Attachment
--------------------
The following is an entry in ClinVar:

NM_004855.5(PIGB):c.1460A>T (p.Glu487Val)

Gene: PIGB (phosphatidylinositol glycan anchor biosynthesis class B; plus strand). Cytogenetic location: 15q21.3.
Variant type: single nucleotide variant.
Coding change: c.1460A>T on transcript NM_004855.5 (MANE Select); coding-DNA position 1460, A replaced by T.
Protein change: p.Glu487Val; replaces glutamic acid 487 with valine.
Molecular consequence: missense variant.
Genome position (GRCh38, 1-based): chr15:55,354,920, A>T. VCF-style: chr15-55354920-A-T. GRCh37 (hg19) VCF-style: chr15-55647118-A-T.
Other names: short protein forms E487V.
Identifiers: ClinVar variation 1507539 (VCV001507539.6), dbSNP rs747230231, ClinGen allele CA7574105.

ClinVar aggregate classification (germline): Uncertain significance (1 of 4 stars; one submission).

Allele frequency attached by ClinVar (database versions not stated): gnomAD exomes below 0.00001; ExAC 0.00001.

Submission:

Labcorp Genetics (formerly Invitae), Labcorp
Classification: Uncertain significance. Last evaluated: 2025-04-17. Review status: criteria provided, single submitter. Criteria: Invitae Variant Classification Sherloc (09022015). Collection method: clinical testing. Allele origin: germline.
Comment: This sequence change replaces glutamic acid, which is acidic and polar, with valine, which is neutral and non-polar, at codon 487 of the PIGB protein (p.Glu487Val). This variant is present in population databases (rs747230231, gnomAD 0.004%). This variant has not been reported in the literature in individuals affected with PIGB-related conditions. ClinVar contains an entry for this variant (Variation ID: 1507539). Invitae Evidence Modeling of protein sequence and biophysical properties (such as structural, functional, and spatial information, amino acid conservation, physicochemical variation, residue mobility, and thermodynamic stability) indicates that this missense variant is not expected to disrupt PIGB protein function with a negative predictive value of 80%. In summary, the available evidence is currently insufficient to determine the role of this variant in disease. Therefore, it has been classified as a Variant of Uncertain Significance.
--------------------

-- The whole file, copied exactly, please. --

The following is an entry in ClinVar:

NM_004855.5(PIGB):c.1460A>T (p.Glu487Val)

Gene: PIGB (phosphatidylinositol glycan anchor biosynthesis class B; plus strand). Cytogenetic location: 15q21.3.
Variant type: single nucleotide variant.
Coding change: c.1460A>T on transcript NM_004855.5 (MANE Select); coding-DNA position 1460, A replaced by T.
Protein change: p.Glu487Val; replaces glutamic acid 487 with valine.
Molecular consequence: missense variant.
Genome position (GRCh38, 1-based): chr15:55,354,920, A>T. VCF-style: chr15-55354920-A-T. GRCh37 (hg19) VCF-style: chr15-55647118-A-T.
Other names: short protein forms E487V.
Identifiers: ClinVar variation 1507539 (VCV001507539.6), dbSNP rs747230231, ClinGen allele CA7574105.

ClinVar aggregate classification (germline): Uncertain significance (1 of 4 stars; one submission).

Allele frequency attached by ClinVar (database versions not stated): gnomAD exomes below 0.00001; ExAC 0.00001.

Submission:

Labcorp Genetics (formerly Invitae), Labcorp
Classification: Uncertain significance. Last evaluated: 2025-04-17. Review status: criteria provided, single submitter. Criteria: Invitae Variant Classification Sherloc (09022015). Collection method: clinical testing. Allele origin: germline.
Comment: This sequence change replaces glutamic acid, which is acidic and polar, with valine, which is neutral and non-polar, at codon 487 of the PIGB protein (p.Glu487Val). This variant is present in population databases (rs747230231, gnomAD 0.004%). This variant has not been reported in the literature in individuals affected with PIGB-related conditions. ClinVar contains an entry for this variant (Variation ID: 1507539). Invitae Evidence Modeling of protein sequence and biophysical properties (such as structural, functional, and spatial information, amino acid conservation, physicochemical variation, residue mobility, and thermodynamic stability) indicates that this missense variant is not expected to disrupt PIGB protein function with a negative predictive value of 80%. In summary, the available evidence is currently insufficient to determine the role of this variant in disease. Therefore, it has been classified as a Variant of Uncertain Significance.